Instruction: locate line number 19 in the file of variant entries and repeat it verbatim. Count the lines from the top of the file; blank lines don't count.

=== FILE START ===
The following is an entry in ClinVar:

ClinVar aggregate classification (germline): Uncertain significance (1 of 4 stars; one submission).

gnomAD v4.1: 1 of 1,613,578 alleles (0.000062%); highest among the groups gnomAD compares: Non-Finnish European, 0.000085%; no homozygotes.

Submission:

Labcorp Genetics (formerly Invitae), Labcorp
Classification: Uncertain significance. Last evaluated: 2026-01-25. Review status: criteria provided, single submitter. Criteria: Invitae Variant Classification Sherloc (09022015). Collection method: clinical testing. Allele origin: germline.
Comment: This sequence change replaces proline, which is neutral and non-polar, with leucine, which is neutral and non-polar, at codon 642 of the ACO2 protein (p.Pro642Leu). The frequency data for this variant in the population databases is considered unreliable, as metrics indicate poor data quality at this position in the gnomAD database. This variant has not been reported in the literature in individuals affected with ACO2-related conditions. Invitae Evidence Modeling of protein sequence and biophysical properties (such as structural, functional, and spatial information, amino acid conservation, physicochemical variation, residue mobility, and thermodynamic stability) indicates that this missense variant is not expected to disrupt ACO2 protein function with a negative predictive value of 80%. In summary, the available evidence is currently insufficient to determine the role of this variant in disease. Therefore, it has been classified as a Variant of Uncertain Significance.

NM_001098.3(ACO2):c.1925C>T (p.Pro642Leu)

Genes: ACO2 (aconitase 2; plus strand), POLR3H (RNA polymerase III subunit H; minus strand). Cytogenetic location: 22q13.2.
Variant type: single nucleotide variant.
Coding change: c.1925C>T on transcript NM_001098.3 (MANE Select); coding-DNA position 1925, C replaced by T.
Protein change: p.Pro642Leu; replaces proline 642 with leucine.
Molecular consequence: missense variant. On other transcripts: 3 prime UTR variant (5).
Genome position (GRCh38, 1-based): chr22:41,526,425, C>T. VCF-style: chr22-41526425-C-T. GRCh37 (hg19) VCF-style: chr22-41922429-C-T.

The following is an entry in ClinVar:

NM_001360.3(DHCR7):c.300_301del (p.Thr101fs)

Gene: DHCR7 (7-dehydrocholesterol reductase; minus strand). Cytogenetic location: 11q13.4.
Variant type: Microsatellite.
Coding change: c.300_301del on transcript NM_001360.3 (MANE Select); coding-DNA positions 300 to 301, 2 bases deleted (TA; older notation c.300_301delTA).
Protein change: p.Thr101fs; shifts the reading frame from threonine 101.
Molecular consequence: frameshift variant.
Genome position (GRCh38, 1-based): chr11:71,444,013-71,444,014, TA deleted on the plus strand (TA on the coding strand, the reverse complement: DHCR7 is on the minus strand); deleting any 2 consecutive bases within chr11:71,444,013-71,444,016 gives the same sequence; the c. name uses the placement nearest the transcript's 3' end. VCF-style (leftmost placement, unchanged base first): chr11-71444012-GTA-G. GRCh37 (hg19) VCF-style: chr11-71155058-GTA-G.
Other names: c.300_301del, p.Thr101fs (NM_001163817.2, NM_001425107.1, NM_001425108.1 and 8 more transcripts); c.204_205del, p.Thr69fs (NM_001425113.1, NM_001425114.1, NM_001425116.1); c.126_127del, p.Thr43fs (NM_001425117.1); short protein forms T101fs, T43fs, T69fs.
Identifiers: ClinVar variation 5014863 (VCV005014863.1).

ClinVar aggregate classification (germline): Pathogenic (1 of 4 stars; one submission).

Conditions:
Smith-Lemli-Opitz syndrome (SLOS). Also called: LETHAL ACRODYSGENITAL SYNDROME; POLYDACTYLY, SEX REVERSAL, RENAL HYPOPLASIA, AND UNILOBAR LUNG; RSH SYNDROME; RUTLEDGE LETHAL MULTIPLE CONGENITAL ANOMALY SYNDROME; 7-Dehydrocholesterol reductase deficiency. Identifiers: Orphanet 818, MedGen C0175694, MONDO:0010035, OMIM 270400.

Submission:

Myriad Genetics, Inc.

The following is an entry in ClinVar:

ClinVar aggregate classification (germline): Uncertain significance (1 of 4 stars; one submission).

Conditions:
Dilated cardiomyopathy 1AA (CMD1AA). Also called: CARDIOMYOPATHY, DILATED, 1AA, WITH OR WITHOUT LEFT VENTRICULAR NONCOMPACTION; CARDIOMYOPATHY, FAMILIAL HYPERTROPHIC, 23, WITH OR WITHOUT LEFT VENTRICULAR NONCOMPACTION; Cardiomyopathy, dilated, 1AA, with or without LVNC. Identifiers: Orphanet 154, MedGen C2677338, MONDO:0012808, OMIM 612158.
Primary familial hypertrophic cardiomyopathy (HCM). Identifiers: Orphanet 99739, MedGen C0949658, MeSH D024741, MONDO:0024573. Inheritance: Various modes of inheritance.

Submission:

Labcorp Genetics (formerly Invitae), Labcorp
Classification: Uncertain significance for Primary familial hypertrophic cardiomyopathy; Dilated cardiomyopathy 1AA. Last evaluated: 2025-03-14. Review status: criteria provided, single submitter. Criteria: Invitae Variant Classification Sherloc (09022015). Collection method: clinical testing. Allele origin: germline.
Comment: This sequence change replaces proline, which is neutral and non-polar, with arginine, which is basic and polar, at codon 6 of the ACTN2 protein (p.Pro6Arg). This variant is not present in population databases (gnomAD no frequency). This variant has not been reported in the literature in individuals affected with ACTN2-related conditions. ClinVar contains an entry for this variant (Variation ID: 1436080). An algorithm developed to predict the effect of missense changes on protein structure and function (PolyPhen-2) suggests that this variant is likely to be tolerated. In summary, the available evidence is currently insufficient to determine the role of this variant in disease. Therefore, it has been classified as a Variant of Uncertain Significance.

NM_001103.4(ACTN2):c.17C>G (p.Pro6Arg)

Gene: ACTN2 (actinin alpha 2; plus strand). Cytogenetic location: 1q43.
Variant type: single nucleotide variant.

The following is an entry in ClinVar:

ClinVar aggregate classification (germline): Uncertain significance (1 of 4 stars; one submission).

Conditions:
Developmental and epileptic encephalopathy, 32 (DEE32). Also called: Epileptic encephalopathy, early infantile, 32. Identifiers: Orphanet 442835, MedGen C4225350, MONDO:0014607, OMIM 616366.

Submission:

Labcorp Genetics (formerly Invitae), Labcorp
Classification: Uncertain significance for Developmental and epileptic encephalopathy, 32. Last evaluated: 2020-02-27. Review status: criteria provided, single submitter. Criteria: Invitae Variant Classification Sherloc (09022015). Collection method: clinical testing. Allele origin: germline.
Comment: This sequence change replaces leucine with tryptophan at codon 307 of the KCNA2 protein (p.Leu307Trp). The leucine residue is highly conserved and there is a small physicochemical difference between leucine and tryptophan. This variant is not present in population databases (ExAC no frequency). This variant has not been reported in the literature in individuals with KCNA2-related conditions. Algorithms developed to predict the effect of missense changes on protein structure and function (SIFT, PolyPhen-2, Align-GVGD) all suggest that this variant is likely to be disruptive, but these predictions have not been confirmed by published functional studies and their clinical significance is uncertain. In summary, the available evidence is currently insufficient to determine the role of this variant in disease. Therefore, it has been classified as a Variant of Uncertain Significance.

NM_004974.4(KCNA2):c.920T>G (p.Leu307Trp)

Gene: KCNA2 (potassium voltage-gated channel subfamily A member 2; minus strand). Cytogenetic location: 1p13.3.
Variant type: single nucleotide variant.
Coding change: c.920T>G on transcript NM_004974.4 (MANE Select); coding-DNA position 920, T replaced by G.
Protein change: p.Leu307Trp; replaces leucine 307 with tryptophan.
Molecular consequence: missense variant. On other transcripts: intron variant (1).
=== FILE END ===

Coding change: c.300_301del on transcript NM_001360.3 (MANE Select); coding-DNA positions 300 to 301, 2 bases deleted (TA; older notation c.300_301delTA).